Six Things All California Employers Must Know About the New Immigrant Worker Protection Act (AB 450)

By: Bernard P. Wolfsdorf and Richard Yemm

On January 1, 2018, the new Immigrant Worker Protection Act or AB 450, became effective. The law is designed to protect an estimated three million plus undocumented Californian employees, of whom over half are active in the workforce, from Federal immigration enforcement through workplace raids.

Here are six things that California employers, both private and public, need to know about the new law:

  1. Employers may not voluntarily consent to an immigration enforcement agent entering any non-public areas at a place of labor. This does not apply if the agent provides a “judicial warrant.”
  2. Employers may not grant voluntary consent to an immigration enforcement agent to access, review, or obtain employee records without a “subpoena or judicial warrant” (with certain exceptions, such as if an immigration enforcement agent issues a Notice of Inspection (NOI) of I-9s/other records needing to be maintained under federal immigration regulations).
  3. Employer must give written notice to employees (plus the authorized representative, i.e. collective bargaining representative, if any, of any immigration review of employment records, e.g. I-9s, within 72 hours of receiving the request e.g. the union, if any.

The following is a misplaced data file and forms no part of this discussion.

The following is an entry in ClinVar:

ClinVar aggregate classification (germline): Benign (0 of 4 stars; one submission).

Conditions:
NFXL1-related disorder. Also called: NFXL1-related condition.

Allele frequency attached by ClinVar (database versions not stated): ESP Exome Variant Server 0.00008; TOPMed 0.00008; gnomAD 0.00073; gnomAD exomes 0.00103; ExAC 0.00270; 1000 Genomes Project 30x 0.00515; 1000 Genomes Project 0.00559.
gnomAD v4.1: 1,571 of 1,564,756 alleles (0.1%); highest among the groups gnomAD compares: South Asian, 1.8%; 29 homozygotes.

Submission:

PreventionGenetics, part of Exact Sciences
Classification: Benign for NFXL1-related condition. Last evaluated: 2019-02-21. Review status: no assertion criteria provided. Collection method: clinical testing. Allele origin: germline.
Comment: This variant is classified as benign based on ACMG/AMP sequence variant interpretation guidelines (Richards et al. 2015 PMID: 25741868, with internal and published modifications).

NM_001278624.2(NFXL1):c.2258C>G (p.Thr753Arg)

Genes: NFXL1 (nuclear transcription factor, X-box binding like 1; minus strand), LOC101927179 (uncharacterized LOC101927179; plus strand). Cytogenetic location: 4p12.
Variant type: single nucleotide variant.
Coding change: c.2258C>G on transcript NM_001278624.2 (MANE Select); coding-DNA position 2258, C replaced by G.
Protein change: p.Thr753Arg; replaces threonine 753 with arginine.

The notice must:

    1. Be posted in the language the employer normally uses to communicate with employee;
    2. Include the name of the immigration agency conducting the inspection;
    3. Include the date the employer received the notice;
    4. Explain the nature of inspection (to the extent known);
    5. Include a copy of the Notice.
  1. Employers cannot reverify the employment eligibility of a current employee, except as otherwise required by federal law.
  2. Employers must provide a copy of the written immigration agency notice within 72 hours of the employer’s receipt of the results of the inspection (the “Notice of Suspect Documents” (“NSD”)) to certain “affected employees” (employees identified by the immigration agency as ones who may lack work authorization), in addition to a written notice of the obligations of the employer and the affected employee arising from the results. This notice must be hand-delivered if possible, otherwise by mail and email, and should contain:
    1. A description of any deficiencies identified in the notice;
    2. The time period for correcting deficiencies;
    3. The time and date of any meeting with the employer to correct deficiencies;
    4. Notice that the employee has the right to representation during any meeting scheduled with the employer.
  3. Employers can face civil fines of up to $5,000 for a first violation and up to $10,000 for subsequent violations, if they fail to provide the required notices.

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This blog was posted in: Immigration
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